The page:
- Family Meetings – If it involves one of my patients, then I am running the meeting, or the social worker and I acting as a close right hand provider for medical updates.
All the things they would expect to see from a doctor on the team, they could also receive that from me.
Breaking Bad News
Breaking bad news is not always at the later stages. If there is progression of disease, or there is a new diagnosis, that is a difficult scenario. Or if they lose function of their legs, they could live for another year, but if it means they’re not walking that’s may also be devastating for someone. I’ve definitely had to break bad news and I think that was one of the most overwhelming things during the first year of practice. I thought to myself, “I’m 23 years old, and I’ve been breaking a lot of bad news, and its very difficult”. One of the palliative care physicians I met actually actually said that her job makes her feel like she appreciates life even more. When you look at it from that perspective sometimes it’s a job keeps you grounded.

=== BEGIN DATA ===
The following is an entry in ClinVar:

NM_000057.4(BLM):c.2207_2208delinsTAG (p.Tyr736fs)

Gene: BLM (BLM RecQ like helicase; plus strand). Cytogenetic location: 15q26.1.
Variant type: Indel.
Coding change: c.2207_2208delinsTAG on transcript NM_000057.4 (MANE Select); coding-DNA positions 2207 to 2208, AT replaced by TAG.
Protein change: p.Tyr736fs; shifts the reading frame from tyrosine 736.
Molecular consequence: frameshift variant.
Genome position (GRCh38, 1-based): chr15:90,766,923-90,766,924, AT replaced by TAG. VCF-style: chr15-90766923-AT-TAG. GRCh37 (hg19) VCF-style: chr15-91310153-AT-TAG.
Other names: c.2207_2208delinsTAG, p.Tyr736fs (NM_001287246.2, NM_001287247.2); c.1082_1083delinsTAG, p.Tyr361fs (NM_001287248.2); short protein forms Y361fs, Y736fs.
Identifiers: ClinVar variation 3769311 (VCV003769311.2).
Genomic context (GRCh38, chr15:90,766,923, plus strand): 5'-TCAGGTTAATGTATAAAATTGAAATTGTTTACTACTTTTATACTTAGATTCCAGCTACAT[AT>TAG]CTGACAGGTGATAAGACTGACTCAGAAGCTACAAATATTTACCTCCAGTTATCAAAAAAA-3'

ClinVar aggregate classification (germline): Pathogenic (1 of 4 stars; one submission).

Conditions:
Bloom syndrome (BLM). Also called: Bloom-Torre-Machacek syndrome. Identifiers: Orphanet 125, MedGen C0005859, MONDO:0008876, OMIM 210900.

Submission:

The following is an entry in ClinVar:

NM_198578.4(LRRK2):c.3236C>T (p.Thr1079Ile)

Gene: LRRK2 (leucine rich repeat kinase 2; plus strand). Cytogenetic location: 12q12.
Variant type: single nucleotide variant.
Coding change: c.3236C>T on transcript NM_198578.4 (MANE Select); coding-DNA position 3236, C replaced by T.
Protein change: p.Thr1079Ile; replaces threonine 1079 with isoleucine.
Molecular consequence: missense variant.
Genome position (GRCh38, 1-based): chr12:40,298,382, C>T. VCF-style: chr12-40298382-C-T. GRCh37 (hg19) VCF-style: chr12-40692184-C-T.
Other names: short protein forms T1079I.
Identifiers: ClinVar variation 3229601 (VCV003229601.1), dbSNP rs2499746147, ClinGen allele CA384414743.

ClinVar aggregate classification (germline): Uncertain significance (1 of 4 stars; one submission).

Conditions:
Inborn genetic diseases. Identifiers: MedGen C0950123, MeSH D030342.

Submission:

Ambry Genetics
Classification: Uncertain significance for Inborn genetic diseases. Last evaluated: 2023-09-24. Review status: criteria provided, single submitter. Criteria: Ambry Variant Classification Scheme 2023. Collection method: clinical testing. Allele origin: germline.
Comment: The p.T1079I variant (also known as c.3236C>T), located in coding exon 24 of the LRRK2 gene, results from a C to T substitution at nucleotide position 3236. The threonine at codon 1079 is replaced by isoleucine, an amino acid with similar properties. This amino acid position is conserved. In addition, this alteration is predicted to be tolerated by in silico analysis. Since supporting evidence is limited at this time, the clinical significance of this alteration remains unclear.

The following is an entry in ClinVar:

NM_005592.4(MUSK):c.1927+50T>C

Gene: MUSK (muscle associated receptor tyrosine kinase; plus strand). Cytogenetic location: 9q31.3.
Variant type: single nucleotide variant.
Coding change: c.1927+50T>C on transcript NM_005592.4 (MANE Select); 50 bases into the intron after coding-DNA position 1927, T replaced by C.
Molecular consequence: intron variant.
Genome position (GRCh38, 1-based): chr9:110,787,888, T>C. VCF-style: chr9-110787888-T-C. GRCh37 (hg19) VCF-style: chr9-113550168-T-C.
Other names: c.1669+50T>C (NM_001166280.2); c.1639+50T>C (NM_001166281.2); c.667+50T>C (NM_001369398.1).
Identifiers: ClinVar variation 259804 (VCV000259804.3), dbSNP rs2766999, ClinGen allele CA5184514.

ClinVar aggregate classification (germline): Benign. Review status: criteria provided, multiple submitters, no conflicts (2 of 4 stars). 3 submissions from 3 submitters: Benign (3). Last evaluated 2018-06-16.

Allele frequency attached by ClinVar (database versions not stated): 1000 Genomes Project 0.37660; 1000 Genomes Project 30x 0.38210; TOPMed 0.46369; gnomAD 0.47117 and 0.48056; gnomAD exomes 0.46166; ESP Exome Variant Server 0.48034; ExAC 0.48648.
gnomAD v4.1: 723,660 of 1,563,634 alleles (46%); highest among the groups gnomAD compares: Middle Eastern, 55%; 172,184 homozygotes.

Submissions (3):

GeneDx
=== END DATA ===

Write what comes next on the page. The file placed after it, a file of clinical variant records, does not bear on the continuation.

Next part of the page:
Day in the Life of an Oncology Hospitalist PA
Usually we start at 9 o’clock. I come and meet with the rest of the hospitalists and my supervising physician. He divides up the patients amongst us. Typically the hospitalist will see patients and I will see 8 patients per day.
We each go in for bullet rounds where we discuss our plans for our patients with the rest of the allied health team and team leader. Throughout the day, I am seeing patients in order of acuity. Whoever is least stable gets seen first.
I try to save any family meetings or procedures for the afternoon. I also started a research project in hospital. I am co-principal investigator within our own ward. I work with the research assistants and guide them along the process as well.